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County Opposes Private Co.’s Water-Rate Increase
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Imperial County Opposes Private Co.’s Water-Rate Increase for Calipat, Niland

IMPERIAL COUNTY — The city that pays the most for water in the Imperial Valley is facing another rate increase.

Golden State Water Co., which provides water services for the city of Calipatria, the township of Niland, and Calipatria State Prison, has asked the state’s Public Utility Commission to allow for a 23.6-percent rate increase from 2022 to 2024, a move the Imperial County Board of Supervisors is opposing.

The county operates a library branch in Calipatria and a fire substation in Niland.

The board voted 5-0 to send an opposition letter to the Public Utility Commission and Golden State Water Co. over what they say is a significant increase.

“The amount that Golden State Water pays is $20 per acre foot,” said District 4 Supervisor Ryan Kelley, whose district covers Calipatria and Niland. “They convert that into a delivery for someone in Niland or Calipatria to over $2,000 per acre foot, higher than any other service in the Valley. The next highest is the city of Imperial at $1,600.

“This is a service we all should have,” Kelley added. “This is a public service.”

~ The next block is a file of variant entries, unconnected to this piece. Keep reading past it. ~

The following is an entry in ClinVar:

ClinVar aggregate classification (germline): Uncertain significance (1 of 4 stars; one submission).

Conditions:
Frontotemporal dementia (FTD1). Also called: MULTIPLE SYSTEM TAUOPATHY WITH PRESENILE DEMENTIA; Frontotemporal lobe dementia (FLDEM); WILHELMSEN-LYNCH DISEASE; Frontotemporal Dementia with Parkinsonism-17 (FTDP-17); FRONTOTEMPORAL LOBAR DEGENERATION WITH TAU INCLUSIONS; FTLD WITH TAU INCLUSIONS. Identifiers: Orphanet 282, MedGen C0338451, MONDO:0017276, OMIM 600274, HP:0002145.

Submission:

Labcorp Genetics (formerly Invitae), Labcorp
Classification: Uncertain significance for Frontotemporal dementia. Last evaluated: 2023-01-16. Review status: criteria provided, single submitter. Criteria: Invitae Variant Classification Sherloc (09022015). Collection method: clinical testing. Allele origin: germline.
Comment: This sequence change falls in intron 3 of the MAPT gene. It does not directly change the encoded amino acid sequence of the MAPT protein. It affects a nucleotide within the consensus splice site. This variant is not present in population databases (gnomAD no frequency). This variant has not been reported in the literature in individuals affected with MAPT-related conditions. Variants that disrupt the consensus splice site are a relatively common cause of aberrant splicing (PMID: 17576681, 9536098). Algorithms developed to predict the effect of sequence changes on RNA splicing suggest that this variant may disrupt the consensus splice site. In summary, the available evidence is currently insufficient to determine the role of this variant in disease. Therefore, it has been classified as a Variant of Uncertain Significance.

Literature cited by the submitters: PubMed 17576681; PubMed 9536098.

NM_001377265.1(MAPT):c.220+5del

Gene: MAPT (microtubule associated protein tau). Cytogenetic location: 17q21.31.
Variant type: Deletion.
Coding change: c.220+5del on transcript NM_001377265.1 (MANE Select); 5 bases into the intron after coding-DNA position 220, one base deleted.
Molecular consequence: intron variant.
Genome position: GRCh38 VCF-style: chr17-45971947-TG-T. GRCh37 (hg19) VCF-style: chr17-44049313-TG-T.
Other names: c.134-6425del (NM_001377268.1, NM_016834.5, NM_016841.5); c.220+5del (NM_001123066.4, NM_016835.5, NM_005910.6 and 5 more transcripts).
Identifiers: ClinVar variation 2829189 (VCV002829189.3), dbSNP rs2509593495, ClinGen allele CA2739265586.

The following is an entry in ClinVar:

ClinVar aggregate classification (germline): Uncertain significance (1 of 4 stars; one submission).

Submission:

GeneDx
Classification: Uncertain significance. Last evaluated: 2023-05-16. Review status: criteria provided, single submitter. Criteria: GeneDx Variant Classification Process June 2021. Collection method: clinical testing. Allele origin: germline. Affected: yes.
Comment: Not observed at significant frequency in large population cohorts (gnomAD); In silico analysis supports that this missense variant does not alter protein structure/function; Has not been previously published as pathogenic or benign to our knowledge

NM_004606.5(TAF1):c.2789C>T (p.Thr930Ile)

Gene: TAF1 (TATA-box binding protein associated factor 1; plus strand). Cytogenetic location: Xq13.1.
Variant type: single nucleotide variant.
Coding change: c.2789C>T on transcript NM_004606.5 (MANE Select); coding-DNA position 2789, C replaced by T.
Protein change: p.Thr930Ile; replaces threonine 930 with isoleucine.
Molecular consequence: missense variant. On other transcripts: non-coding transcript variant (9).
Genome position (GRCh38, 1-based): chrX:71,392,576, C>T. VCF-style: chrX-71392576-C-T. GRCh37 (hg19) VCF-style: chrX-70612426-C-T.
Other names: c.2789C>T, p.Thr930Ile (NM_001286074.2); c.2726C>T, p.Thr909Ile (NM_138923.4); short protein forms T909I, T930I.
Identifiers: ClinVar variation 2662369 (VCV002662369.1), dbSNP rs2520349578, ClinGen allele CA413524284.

Infrastructure investments are a primary driver of rate adjustments, but also the “ever-increasing cost of doing business in California is also reflected in rates,” according to Golden State Water Co.

In the application, Golden State Water is proposing infrastructure investment totaling more than $4.7 million for the “Calipatria Customer Service Area” to address water supply, storage, and distribution needs. Some key projects include replacing and upgrading outdated equipment at the Holabird Plant and phase two of the Commercial Avenue area main replacement.

According to county officials, though, rate increases in the past few years haven’t shown significant improvements to the system, and rates remain high.

“You can see the effects it’s had on the parks in Calipatria,” Kelley said. “There is no landscaping of any significance in those communities, and that’s because of the cost of water.”

The rates hit home with the county, which runs two buildings in the area and are in the process of building a public safety facility in Niland. 

“For a water connection that already exists on that property, a water connection that has been providing service to the fire station, it’s now up to $170,000 for a new connection fee,” County Executive Officer Tony Rouhotas Jr. said. “I think that is ridiculous, and we need to send a protest.”

In other county business, the board adopted plans for the overlay of Picacho Road from Winterhaven Drive to Quechan Drive and plans for intersection improvements of Keystone and Austin roads. Both those projects now go out to bid.


This story is featured in the Sep 24, 2020 e-Edition.

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